Acknowledgements Part I: Apocalyptic Politics 1. Setting the Scene 2. Let's Begin with the Facts 3. Popular Fiction Part II: Shaping the Story 4. Explanatory Stories 5. What Makes a Good Story? 6. Dramatic Structure Part III: Language and Rhetoric 7. Spectacle and Emotion 8. A Post-Truth Lexicon 9. Digital Disinformation Part IV: Fiction and Reality 10. The Fabric of Reality 11. Conspiracy Politics 12. The Lie that Tells the Truth Index
Why telling a good story is more important than facts in modern politics and the role language plays in the era of fake news, post-truth and hyper-partisanship.
Philip Seargeant is an author and academic specialising in the study of language and communication. He teaches at the Open University, UK, where his research focuses on the relationships between language, politics and social media. He is the author of several award-winning educational films, and frequently works as a consultant for the BBC and other media outlets. His writing has appeared in publications such as The New European, Prospect, The Huffington Post and Wired.
Interesting and readable, this survey of the political
storyteller's toolbox goes a long way to account for the recent
successes of provocative populist leaders around the world and
makes an enlightening guide to our current political moment ... 4
stars. * The Herald *
A brilliant deconstruction of propaganda and how it co-opts dramatic and narrative technique, throwing into doubt truth, fact and identity. * Irish Times *
In the first place there has to be a monster, a seemingly unbeatable foe that sweeps all before it and brutalises the citizens. And then of course, you need a hero, a leader, a figurehead for a rebel alliance fighting to reclaim paradise for the people. Is this Star Wars or just everyday politics? There is actually no great distinction, although there may be fewer Wookies in science fiction. This is the central and entirely correct contention of Philip Seargeant's The Art of Political Storytelling, an examination of how politicians win hearts by weaving narratives around themselves. * Robert Shrimsley, the Financial Times' chief UK political commentator *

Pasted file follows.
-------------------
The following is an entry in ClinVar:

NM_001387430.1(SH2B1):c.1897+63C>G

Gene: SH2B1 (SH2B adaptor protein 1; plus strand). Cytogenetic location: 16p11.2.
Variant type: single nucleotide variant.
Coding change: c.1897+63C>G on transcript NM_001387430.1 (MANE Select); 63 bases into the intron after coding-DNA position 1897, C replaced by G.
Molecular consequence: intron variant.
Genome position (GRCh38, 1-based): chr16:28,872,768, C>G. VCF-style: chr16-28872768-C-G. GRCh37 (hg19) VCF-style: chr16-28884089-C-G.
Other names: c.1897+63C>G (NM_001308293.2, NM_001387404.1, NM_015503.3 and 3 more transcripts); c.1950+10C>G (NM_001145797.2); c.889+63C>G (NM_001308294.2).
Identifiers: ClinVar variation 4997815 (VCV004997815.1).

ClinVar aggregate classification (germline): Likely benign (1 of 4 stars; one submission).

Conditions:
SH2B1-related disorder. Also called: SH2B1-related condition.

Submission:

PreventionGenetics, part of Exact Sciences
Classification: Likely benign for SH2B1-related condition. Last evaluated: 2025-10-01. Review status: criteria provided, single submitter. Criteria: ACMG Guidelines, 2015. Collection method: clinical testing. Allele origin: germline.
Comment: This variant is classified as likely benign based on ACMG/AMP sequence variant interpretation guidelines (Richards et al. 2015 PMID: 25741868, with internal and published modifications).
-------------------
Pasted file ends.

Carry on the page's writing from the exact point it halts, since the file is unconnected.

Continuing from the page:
Philip Seargeant's utterly original and fascinating book provides a unique perspective on our current "post-truth" predicament. What to do when you realize that some (or even most) people are persuaded not by arguments but by stories? And what if some of those stories aren't true? The importance of narrative in political discourse is brilliantly illuminated. Read it and lament, read it and understand, or read it to learn how to win an election! * Lee McIntyre, Author of 'Post-Truth' (MIT 2018) and Research Fellow, Center for Philosophy and History of Science, Boston University, USA *
Enlightening and entertaining, this book reveals how we have become actors in politicians' stories and how we can take back control of our own destinies. * Peter Pomerantsev, Senior Fellow, Institute of Global Affairs, London School of Economics, UK and Research Fellow, Johns Hopkins University, USA *
In the current interregnum, this is an important and timely book significantly contributing to our understanding of how storytelling that has long been mastered by political leaders has led to the social orders we experience, embrace, and reject. This book offers valuable pathways for us to tell our own counter-stories. * Christian W. Chun, Associate Professor of Applied Linguistics, University of Massachusetts Boston, USA *
In this timely and cogent work, Philip Seargeant analyses how politicians construct their narratives and why voters prefer a good tale to verifiable facts. As conspiracy theories thrive and the very meaning of the word truth is called into question, this is an important book for our times. * Steve Buckledee, Lecturer in English Language and Linguistics, University of Cagliari, Italy *
This is an engaging and timely account of the fundamental role of storytelling in all aspects of political life. Rich with examples, it gives us tools for understanding how stories are crafted, and how they shape our world. Highly recommended for anyone wanting to understand the current political environment. * Piia Varis, Associate Professor, Tilburg University, The Netherlands *
Seargeant argues that one really cannot fully understand the recent political successes of the Brexit campaign and politicians such as Donald Trump, Jair Bolsonaro and Viktor Orban, without taking into account how much their ongoing communication resembles the storytelling found in popular culture and in Hollywood films in particular. In some ways, this is a frightening book, but it is one that should be read by anyone interested in how political communication is crafted today. * David Block, ICREA Professor in Sociolinguistics, Pompeu Fabra University, Spain *